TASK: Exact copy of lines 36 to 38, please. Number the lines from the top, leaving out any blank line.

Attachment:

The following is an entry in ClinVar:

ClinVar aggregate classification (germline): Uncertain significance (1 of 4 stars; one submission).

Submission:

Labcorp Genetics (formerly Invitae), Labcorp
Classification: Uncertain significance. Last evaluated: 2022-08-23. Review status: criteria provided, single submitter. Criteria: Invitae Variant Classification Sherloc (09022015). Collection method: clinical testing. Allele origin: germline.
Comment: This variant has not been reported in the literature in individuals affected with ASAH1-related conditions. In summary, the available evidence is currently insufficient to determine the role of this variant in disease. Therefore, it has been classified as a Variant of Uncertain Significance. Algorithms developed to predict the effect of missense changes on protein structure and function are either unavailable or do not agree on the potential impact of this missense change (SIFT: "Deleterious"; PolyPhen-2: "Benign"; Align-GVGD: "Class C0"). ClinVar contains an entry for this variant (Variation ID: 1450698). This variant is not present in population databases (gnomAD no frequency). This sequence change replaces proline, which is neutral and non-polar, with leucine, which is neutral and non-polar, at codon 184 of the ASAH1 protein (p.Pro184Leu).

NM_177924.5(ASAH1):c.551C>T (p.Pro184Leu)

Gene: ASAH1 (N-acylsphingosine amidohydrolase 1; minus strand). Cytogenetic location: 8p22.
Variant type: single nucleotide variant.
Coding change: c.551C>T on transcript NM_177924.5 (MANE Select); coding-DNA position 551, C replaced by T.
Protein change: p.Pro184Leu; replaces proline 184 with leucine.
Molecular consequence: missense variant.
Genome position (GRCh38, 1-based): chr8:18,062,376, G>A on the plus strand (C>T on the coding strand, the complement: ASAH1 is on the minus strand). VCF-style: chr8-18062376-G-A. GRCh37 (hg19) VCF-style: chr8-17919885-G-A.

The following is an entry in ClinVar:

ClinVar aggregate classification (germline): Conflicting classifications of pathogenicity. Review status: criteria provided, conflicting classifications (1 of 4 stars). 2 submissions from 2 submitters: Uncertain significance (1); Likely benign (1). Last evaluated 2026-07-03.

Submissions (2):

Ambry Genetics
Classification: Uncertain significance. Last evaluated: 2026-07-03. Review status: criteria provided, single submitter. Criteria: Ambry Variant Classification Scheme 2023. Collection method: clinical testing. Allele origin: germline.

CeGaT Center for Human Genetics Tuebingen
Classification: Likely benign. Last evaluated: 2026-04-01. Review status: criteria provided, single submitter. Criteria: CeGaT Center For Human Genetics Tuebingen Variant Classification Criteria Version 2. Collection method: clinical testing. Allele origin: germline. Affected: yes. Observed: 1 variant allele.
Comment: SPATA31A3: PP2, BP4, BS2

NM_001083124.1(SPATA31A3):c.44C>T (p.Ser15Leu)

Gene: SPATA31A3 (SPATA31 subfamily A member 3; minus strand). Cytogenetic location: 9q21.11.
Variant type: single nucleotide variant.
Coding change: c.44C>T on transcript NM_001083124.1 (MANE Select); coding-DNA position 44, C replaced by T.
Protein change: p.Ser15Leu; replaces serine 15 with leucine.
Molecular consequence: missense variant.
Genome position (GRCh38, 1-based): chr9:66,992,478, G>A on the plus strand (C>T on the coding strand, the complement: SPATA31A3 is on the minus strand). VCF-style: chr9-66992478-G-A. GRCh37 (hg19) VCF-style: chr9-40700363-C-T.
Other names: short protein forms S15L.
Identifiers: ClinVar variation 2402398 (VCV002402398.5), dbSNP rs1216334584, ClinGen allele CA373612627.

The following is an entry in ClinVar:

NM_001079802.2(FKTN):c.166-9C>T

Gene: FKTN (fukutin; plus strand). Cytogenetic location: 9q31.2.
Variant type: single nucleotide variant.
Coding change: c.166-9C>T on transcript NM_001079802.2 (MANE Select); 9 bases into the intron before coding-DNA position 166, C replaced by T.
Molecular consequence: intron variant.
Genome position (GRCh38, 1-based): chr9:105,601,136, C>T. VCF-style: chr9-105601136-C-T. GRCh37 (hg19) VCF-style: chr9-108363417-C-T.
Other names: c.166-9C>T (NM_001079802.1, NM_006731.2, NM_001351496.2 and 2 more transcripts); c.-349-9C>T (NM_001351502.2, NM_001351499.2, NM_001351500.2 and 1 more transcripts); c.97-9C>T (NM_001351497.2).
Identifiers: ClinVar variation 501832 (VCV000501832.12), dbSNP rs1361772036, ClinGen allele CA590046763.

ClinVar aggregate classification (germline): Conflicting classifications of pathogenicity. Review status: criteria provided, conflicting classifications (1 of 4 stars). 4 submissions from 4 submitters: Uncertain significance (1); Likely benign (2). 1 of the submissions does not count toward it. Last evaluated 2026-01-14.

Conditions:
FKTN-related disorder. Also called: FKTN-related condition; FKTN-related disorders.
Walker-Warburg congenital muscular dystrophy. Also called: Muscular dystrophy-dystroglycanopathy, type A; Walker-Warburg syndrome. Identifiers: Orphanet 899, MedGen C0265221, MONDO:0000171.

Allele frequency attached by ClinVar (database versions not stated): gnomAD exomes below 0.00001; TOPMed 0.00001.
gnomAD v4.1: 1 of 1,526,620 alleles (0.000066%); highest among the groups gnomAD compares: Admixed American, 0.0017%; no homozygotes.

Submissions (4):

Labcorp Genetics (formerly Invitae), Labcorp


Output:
Molecular consequence: intron variant.
Genome position (GRCh38, 1-based): chr9:105,601,136, C>T. VCF-style: chr9-105601136-C-T. GRCh37 (hg19) VCF-style: chr9-108363417-C-T.
Other names: c.166-9C>T (NM_001079802.1, NM_006731.2, NM_001351496.2 and 2 more transcripts); c.-349-9C>T (NM_001351502.2, NM_001351499.2, NM_001351500.2 and 1 more transcripts); c.97-9C>T (NM_001351497.2).